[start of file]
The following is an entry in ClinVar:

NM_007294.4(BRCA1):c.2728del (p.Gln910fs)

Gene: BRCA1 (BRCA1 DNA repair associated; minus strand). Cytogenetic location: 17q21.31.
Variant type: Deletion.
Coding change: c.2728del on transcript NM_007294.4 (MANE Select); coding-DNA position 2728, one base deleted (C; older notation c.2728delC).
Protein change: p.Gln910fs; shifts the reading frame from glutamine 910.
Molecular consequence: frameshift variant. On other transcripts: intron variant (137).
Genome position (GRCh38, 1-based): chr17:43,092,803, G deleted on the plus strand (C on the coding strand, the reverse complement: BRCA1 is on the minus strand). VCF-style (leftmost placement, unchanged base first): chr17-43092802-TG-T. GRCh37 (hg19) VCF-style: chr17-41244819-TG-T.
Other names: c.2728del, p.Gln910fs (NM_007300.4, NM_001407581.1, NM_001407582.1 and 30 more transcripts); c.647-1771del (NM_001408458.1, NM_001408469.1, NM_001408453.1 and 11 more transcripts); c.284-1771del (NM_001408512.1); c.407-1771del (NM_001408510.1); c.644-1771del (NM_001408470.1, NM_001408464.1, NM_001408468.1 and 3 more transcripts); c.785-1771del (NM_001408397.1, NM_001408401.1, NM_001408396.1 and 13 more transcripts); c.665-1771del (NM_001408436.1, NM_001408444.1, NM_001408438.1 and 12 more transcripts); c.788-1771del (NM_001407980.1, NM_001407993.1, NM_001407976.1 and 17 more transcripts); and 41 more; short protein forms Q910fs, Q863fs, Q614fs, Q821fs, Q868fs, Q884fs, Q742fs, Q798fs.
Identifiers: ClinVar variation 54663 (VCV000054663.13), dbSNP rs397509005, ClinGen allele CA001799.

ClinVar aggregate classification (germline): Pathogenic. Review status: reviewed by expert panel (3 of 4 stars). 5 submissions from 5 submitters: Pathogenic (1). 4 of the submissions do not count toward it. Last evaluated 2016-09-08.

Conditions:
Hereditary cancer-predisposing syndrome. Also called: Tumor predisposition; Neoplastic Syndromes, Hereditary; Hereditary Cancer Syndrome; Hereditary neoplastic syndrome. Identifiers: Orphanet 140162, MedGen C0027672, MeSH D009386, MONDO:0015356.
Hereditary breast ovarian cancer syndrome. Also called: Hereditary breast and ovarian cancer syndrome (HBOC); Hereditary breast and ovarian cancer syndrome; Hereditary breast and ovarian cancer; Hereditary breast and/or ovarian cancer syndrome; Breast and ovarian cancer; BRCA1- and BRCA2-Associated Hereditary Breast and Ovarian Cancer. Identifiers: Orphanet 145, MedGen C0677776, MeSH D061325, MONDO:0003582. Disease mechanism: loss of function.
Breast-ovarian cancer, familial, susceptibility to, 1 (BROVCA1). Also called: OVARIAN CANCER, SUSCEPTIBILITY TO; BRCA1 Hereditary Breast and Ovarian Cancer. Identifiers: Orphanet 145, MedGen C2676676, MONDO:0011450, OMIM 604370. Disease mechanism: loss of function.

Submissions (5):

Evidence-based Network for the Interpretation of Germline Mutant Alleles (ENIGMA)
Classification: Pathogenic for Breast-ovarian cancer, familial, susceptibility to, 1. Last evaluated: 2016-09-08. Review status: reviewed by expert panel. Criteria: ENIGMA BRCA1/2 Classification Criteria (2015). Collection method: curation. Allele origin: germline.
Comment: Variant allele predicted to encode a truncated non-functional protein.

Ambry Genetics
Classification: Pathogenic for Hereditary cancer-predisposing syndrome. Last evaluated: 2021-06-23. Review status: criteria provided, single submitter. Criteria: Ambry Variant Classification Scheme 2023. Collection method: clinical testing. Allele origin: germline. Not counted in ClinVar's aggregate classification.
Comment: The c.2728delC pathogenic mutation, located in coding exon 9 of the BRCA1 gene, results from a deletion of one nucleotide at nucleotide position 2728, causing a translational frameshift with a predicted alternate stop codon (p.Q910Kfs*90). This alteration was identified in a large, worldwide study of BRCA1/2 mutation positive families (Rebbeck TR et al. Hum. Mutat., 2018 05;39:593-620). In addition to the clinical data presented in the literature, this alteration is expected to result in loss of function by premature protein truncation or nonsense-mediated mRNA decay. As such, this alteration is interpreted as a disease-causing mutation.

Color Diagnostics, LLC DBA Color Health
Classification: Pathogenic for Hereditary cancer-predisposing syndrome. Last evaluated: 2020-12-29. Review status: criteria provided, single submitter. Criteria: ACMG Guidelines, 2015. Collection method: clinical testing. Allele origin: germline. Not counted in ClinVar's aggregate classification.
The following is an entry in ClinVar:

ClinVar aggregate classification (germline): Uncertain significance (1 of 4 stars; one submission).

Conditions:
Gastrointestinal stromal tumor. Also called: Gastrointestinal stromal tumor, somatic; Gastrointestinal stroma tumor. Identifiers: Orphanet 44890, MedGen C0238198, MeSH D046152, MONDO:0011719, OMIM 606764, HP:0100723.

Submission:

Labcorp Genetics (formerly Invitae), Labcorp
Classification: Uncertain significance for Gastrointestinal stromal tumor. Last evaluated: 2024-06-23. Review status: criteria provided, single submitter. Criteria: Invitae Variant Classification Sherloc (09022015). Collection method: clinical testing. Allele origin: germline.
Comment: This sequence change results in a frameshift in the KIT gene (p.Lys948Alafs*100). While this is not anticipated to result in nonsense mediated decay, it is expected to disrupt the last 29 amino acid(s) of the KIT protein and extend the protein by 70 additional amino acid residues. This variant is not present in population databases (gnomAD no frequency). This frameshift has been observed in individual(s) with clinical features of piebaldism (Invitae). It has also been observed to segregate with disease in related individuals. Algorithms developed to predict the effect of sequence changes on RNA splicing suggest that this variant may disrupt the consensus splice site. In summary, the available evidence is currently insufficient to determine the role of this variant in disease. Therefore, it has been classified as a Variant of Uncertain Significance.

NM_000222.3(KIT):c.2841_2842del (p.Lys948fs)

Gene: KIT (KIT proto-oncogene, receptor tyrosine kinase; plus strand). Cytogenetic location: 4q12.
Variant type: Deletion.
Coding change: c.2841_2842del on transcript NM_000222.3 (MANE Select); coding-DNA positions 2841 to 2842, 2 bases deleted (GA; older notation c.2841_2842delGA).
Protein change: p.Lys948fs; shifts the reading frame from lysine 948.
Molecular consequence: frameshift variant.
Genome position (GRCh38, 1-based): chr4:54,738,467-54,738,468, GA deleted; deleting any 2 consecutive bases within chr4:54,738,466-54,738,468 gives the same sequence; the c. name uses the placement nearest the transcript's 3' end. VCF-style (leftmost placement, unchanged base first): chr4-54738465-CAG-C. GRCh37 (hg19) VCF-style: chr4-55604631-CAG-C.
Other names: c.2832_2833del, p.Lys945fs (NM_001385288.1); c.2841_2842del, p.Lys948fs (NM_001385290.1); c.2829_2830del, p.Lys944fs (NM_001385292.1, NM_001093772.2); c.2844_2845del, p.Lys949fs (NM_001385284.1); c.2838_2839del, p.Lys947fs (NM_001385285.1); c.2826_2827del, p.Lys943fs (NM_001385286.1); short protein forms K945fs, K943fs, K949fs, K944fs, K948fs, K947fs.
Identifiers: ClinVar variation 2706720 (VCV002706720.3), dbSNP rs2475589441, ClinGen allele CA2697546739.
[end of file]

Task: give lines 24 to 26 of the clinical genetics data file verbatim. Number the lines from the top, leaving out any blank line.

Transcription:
Classification: Pathogenic for Hereditary cancer-predisposing syndrome. Last evaluated: 2020-12-29. Review status: criteria provided, single submitter. Criteria: ACMG Guidelines, 2015. Collection method: clinical testing. Allele origin: germline. Not counted in ClinVar's aggregate classification.
The following is an entry in ClinVar:

ClinVar aggregate classification (germline): Uncertain significance (1 of 4 stars; one submission).